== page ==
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Yesterday was the last day of summer school for the wee ones. While I am happy to not be waking up quite so early in the morning to get them out the door to the 8am classes, I know they enjoyed them and are looking forward to what they’ll take next year.
Little Miss’s kindergarten prep class is complete (although I had a horrible time this morning convincing her she wasn’t on her way to kindergarten today), and Mister Man has no more cooking class (I may yet have to post on that one) or science class. Prior to the end of the science class, however, there was a science fair.
Mister Man was excited to have me come to visit his classroom and see the science fair and only told me that it started at 11am three to four times each day the week leading up to it.
When I asked for more information about it, he explained that he’d chosen the owl pellet project. He was to open the owl pellets and build a vole skeleton.
I’ll admit right now that I did not have the greatest science education growing up. When I got to college and had my first chemistry class, I had no idea what a pipette was. I only passed that class thanks to a very bright friend of mine who graciously agreed to my lab partner.
Needless to say, I chalked up his explanation to being six and not really getting things and just smiled and nodding. I was thinking – don’t ask me why – that his chosen project was to open up some plastic owl-shaped container with a plastic skeleton puzzle in maybe twenty pieces. And note the word chosen – yes, he chose this project.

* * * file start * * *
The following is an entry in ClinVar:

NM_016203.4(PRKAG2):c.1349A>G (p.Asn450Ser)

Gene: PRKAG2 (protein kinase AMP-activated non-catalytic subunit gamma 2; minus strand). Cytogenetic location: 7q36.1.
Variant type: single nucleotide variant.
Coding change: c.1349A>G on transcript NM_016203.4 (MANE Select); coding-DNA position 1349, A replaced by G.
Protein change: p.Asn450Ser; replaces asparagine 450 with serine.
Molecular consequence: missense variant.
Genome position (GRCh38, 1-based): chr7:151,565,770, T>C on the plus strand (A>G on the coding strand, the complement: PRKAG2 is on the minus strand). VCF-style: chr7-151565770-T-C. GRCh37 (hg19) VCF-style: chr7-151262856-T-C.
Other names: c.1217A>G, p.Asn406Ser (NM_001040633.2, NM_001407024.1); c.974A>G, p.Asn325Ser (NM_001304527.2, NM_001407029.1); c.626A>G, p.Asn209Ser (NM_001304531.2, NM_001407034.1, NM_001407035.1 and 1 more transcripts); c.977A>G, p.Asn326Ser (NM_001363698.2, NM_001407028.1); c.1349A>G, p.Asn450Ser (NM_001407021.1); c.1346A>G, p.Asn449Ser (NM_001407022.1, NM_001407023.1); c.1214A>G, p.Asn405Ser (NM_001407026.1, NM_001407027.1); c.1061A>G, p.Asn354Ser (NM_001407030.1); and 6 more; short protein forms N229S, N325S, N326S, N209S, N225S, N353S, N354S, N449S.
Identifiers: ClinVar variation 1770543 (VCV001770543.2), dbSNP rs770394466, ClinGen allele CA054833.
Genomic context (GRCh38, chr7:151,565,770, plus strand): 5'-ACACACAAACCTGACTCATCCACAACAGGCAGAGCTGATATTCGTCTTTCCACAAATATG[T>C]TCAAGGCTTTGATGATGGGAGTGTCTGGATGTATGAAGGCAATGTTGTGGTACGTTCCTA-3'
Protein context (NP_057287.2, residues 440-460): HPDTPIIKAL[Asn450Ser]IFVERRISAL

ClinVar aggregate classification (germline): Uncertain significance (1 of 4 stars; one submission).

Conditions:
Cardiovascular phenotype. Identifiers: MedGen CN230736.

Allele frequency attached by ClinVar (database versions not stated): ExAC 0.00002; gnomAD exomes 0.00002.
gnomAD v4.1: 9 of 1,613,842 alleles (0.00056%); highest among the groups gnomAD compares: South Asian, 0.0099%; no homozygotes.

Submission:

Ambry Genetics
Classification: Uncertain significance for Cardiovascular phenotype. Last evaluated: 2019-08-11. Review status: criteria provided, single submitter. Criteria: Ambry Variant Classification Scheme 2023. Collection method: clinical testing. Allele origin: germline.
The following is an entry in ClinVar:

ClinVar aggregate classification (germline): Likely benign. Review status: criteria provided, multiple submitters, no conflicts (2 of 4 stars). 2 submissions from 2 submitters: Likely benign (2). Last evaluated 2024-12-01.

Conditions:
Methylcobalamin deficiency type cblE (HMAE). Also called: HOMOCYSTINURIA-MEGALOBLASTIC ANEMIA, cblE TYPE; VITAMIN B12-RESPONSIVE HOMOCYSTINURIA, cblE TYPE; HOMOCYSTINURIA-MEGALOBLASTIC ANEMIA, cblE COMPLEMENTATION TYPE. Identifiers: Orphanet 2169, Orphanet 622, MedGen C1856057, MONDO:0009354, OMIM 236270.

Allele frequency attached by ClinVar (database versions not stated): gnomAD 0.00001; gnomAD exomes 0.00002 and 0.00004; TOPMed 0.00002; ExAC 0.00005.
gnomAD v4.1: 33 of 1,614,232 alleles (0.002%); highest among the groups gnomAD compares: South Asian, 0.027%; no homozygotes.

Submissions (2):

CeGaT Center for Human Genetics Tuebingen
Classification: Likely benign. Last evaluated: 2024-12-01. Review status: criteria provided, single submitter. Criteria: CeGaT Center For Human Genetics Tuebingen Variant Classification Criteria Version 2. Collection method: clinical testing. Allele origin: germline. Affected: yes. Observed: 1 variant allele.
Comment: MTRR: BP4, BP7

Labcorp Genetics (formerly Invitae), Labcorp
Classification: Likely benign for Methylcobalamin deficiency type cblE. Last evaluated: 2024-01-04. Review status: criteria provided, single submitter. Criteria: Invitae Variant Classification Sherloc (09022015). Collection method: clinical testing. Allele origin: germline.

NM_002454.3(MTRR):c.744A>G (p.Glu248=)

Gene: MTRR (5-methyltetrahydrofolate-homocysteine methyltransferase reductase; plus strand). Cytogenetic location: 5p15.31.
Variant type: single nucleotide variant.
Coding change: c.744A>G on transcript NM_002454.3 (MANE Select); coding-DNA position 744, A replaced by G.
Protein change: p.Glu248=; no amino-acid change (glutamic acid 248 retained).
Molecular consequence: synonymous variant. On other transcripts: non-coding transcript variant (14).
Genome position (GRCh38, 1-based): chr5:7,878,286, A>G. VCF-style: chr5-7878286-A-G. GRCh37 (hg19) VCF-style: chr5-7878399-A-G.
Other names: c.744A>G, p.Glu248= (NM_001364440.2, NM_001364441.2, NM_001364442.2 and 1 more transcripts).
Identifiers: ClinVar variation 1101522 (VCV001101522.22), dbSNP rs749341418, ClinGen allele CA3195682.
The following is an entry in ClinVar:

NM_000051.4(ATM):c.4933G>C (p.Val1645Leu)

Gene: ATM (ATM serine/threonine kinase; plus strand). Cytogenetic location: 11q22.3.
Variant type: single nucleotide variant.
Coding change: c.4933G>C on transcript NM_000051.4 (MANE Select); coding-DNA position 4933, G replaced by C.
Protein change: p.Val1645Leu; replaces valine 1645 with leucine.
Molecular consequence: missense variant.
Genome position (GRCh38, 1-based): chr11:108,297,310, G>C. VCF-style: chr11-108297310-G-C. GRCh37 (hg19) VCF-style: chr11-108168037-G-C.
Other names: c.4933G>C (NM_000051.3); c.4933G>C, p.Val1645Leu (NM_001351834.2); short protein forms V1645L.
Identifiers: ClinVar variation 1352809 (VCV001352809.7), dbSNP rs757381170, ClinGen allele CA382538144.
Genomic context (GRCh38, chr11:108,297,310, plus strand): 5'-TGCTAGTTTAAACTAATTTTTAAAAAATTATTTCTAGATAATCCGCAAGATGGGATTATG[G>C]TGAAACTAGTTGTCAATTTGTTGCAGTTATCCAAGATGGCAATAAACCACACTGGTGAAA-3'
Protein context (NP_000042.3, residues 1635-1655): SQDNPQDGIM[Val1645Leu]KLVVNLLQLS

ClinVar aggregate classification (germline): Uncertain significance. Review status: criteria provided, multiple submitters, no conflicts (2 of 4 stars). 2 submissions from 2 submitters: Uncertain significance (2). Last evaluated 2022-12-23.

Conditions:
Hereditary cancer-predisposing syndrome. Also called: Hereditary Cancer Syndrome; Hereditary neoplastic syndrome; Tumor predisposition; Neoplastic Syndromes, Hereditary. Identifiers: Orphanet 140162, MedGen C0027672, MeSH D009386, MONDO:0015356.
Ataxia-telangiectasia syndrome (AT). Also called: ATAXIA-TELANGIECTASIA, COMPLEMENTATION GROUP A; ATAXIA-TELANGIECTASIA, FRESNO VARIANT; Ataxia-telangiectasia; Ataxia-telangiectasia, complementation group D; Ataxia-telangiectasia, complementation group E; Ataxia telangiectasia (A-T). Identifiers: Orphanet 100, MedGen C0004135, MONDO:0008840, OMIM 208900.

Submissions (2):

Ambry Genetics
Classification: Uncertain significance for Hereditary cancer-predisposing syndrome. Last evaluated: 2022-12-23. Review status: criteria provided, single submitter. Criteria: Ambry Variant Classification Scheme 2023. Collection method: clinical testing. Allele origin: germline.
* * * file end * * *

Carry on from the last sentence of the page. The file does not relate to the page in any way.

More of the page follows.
Ohhhh how my eyes were opened. Allow Mister Man to explain his science project.
You see, owls eat their prey – voles, mice, etc. They digest everything they can, which leaves fur and skeletons. These are compacted together in the owl’s stomach in to – wait for it – pellets, which they then vomit up.
Uhhhh. Yep. My son’s science fair project is owl vomit.
So apparently these little gems are all over forest floors, if you know where to look. Oddly, I’ve never seen them before. The science supply stores, however, sell them – lucky us.
You open up a pellet, which is fortunately wrapped in lovely tin foil, whether to protect the owl pellet or people, I’m not actually sure. You then start digging through the compacted fur – which is rather dust-like – to find the bones encased within.
There’s also a nifty little digging stick tool to help you get the pellet started and ensure you aren’t missing any pieces of the skeleton.
Once you have the bones removed from the bits of fur, you simply arrange them on the handily provided piece of paper that shows where the bones are in the various animals and “build” your skeleton from there.
Interestingly, the skull and jawbones appear to have been the easiest to find, and they were also Mister Man’s favorite. When he asked to bring these home, I unfortunately had to decline.
No, my child couldn’t have the project on planets and space. He wasn’t interested in the density of various liquids. He didn’t want to build circuits or create pressure with Alka-Seltzer to pop open small containers. No, he chose to build skeletons from owl vomit.
Call me a wimp, but there are some things about science I was just fine not knowing. And yes, he has announced that he wants to take this class again next year.